Sunday, 25 April 2010
A naval submarine leaves the warm sheltered waters of its Pacific Island base on a mission to discover the reason why an important weather station on the polar ice cap X-3, is no longer relaying data which is being used by bomber command. A small group of elite frogmen, UDT7, are sent out on underwater recon to check on the sub's course.
What follows is a series of bizarre encounters with giant Leviathan monsters of the deep. With each passing encounter the frogmen have the more desperate they become to convince their skipper of what they have been seeing. However after several attempts at capturing the monsters on film prove fruitless they begin to doubt their own sanity. Did they really come face to face with living dinosaurs or have they been suffering hallucinations brought on by the effects of instant Nitrogen Narcosis?
Arriving at the polar ice cap, the Captain sends his men 'topside' for operation 'Deep Freeze'. Once again the men are faced with a dinosaur who is attacking the abandoned weather station, hurriedly scrabbling to photograph the beast the men are again foiled as the sub zero temperatures freeze their equipment. The dinosaur turns on the men, is distracted by the sub just below the ice, it grabs the vessel and plays with it as if it were a bath toy before dropping its prey, sending both the sub and the frogmen flying into the icy waters.
One frogman survives, pulling himself out of the water onto an ice flow. As if by magic another submarine arrives to save the day. The frogman is too cold to tell his rescuers of the horrors he has witnessed, but is delighted when the missing sub is spotted emerging from a dense fog bank. His fellow crewmen all survived, including the skipper, and now the joke is on him as he fails to convince the rescue party of his tall tales of the 'War That Time Forgot'.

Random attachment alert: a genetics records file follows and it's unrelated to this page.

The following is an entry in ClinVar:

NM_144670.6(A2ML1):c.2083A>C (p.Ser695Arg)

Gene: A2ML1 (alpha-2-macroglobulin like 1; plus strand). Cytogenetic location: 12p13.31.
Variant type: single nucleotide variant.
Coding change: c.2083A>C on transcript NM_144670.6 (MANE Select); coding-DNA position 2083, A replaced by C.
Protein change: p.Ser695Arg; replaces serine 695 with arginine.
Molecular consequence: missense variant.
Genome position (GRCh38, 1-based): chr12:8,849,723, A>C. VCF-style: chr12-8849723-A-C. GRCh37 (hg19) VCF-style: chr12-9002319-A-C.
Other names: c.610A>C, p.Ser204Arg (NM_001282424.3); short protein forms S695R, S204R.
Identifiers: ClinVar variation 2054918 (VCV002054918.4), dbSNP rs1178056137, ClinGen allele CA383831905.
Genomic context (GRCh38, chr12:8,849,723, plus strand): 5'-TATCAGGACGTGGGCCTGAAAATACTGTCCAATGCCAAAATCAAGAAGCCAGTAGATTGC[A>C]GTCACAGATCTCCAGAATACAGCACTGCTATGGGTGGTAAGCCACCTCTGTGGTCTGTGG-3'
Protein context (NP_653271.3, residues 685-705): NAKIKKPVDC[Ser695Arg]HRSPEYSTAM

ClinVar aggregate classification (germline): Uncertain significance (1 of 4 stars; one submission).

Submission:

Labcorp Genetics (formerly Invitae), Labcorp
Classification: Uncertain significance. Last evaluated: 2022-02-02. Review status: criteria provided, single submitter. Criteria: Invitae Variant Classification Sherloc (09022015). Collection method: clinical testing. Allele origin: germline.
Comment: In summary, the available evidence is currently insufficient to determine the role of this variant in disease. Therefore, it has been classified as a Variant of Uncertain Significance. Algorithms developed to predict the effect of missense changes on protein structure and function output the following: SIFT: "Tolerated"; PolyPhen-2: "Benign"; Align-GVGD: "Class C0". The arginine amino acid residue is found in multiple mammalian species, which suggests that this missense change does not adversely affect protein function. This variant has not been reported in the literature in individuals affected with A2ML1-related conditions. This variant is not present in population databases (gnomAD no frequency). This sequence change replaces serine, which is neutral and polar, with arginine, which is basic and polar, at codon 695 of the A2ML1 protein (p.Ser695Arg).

From Star Spangled War Stories, no. 112 December 1963. This was one of my London Comic Mart finds which I bought for the cover art, and also because it was cheap, £2. Despite all the ink stamps on the cover which I think gives it a warm fuzzy vibe and adds to its appeal, the interior artwork is very crisp and there were no loose pages. Also in the back was another short story entitled 'No Escape from Stalag 7!' which has loads of German tanks being blown up, although I haven't got round to reading it yet.
From the same comic was this lovely advert for the good ol' American Public Library. "Kids, avoid pesky volcanic ash, flight cancellations, stale cabin air, tropical diseases, stormy seas, jet lag, stress, food poisoning etc etc..., stay at home and read about other peoples adventures at your friendly local library!"
Sensible, very sensible!
Tuesday, 20 April 2010
In a different life, pre - wife, pre- kids, pre - comics, in training for my life as a gardener, mid metamorphosis from young innocent to settled reflective man I was known to some old friends as 'Flash'. Not because I was able to tap into the speed force, but because I was slow, slow to get the joke, slow to grasp the concept, slow to finish. After a short time this affectionate moniker was dropped in favour of 'Jack', as in Jack Flash.
I digress, and segue slowly into my appreciation of the new Flash series from Geoff Johns and Francis Manapul. Maybe because of my sluggish ways I have been drawn to the Flash character, I tried to follow the red and gold speed freak once before in the recent Flash: Rebirth mini series, but got completely confused and dropped it after issue 2. It was Francis Manapul's dizzy pencils and wonderful city scenes that tempted me to try again with Flash 1, just released last week. So far so good, loving it's juicy panels, pacey pencils and stunning artwork.
I wonder what happened to the guy who nicknamed me 'Flash', he was a jolly geordie from Jarrow that was inclined to whistle like a demented Blackbird at 6am as he went about his morning routine kicking his fellow students bed frames with his steel toe capped work boots.
" Howay Flash, get oot y' sack!"
Still dark outside, frost etched windows, tractors, stone walls, ragged sheep, cold boots and grey skies. Aah, its all coming back to me now, slowly.